Soda No Longer Default Beverage on Children’s Menus in Baltimore

by Gabrielle Khalife
Part of the Food Policy Snapshot Series

Policy Name: Baltimore City Healthy Beverages for Children’s Meals Bill (C.B. 17-0152)


Baltimore City, Maryland

Population: 611K (U.S. Census Bureau, 2017)


According to the Centers for Disease Control and Prevention (CDC), an estimated one in three school-aged children in the City of Baltimore is obese and one in four Baltimore children drinks at least one soda every day. This surpasses the American Heart Association’s recommendation that children over the age of two consume no more than one eight-ounce sugary beverage a week. With strong evidence linking sugary beverage consumption to childhood obesity, and childhood obesity being a major risk factor for type 2 diabetes, heart disease and early death, the City of Baltimore signed the Baltimore City Healthy Beverages for Children’s Meals Bill in April of 2018. The bill prevents soda or other sugary beverages from being the default beverage on kids’ meal menus. Soda and other sugary drinks can still be ordered by request, giving consumers freedom of choice; the bill is simply an attempt to help families by making the healthy choice the easy choice.

Progress to date:

On October 16, 2017, the ordinance was introduced to the Baltimore City Council. Following approval, it was sent to Mayor Catherine Pugh and signed on April 23, 2018. The bill went into effect on July 18, 2018.

Program/Policy Initiated: July 18, 2018

Food policy category: Diet & Nutrition

Program goals: To promote healthy options for children and their families in an effort to build a healthier community for all

How it works:

The bill works to break habits that lead to obesity in childhood and adulthood by limiting the consumption of empty calories in sugary beverages. In order to do that, the bill requires food service facilities to offer only the following beverage choices for children’s meals:

  1. Water, sparkling water or flavored water, with no added natural or artificial sweeteners
  2. Milk or a non-dairy milk alternative
  3. 100 percent fruit juice or juice combined with water or sparkling water, with no added natural or artificial sweeteners, in a serving size of no more than 8 ounces

The bill does not preclude the facility from providing soda or sugary beverages if specifically requested by the purchaser of the children’s meal. Therefore, it is not a ban on soda; it simply helps consumers make healthier choices for children when dining out.

Why it is important:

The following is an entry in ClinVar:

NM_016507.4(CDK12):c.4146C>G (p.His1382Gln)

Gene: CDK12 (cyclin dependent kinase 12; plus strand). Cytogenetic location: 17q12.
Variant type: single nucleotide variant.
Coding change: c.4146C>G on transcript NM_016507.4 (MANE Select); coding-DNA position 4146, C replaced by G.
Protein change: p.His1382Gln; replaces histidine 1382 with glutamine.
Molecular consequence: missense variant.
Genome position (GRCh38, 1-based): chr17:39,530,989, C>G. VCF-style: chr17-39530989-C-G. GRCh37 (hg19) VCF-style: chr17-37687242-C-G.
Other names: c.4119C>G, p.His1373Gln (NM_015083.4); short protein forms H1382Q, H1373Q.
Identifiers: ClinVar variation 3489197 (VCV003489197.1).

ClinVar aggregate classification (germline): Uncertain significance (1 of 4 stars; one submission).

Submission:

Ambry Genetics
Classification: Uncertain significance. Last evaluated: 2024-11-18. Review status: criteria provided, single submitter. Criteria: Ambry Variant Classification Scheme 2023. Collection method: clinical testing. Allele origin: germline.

According to the CDC, nearly one in five children aged 6 to 19 years old in the United States is obese. Studies demonstrate that in the long term, a child with obesity is more likely to be obese as an adult. Studies further find that an adult with obesity has a higher risk of developing chronic diseases such as heart disease, type 2 diabetes and several types of cancer. The bill addresses the crisis facing Baltimore’s youngest residents, one in three of whom are unable to maintain a healthy weight, and are therefore at greater risk for developing a chronic disease. The hope is that, if children are not raised to expect soda or another sugary beverage with their meal, they may be less likely to order these drinks when they become adults.

Implementation: Baltimore’s Health Department is responsible for enforcing this law during its inspection process. Restaurants that don’t comply will be faced with a $100 penalty.

Learn more:

Point of Contact:

Baltimore City Council

Office of the President

City Hall

100 N. Holliday Street, Suite 400

Baltimore, Maryland 21202


P: 410-396-4804

Similar practices:

On September 20, 2018, California’s Healthy-by-Default Kids’ Meal Drinks – Senate Bill 1192 – was approved by Governor Jerry Brown. In an effort to combat obesity and other chronic diseases linked to sugar consumption, the bill requires restaurants to serve only water or unflavored milk with children’s meals. Similar to the Baltimore City Healthy Beverages for Children’s Meals Bill, Senate Bill 1192 does not prohibit a restaurant from selling, or a customer from purchasing an alternative beverage such as soda or juice, if the purchaser requests one. Senate Bill 1192 goes into effect on January 1, 2019. Learn more.


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